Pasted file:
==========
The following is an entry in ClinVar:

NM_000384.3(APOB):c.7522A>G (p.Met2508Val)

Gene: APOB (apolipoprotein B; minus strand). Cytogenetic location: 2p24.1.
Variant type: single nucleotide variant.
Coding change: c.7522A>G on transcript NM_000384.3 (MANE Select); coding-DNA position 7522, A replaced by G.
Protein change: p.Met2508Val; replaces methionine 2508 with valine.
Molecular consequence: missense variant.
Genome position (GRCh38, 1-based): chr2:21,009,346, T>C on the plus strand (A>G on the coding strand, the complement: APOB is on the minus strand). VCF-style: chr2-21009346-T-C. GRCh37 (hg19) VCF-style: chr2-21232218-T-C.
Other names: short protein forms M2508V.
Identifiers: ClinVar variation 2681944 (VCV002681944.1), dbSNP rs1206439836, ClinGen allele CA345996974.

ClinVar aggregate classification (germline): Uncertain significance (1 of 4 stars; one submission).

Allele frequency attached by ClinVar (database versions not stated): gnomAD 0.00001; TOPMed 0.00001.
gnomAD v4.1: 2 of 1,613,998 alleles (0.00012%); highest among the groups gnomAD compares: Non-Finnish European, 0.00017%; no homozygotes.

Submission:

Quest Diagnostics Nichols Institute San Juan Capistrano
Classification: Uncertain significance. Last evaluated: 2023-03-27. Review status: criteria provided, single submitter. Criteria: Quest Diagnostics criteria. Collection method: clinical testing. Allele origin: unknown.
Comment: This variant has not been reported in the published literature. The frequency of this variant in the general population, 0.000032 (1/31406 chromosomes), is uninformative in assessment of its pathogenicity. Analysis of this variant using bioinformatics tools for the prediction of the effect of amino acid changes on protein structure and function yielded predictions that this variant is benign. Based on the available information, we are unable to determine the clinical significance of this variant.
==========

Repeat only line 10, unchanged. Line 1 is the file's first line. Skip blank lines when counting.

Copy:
Identifiers: ClinVar variation 2681944 (VCV002681944.1), dbSNP rs1206439836, ClinGen allele CA345996974.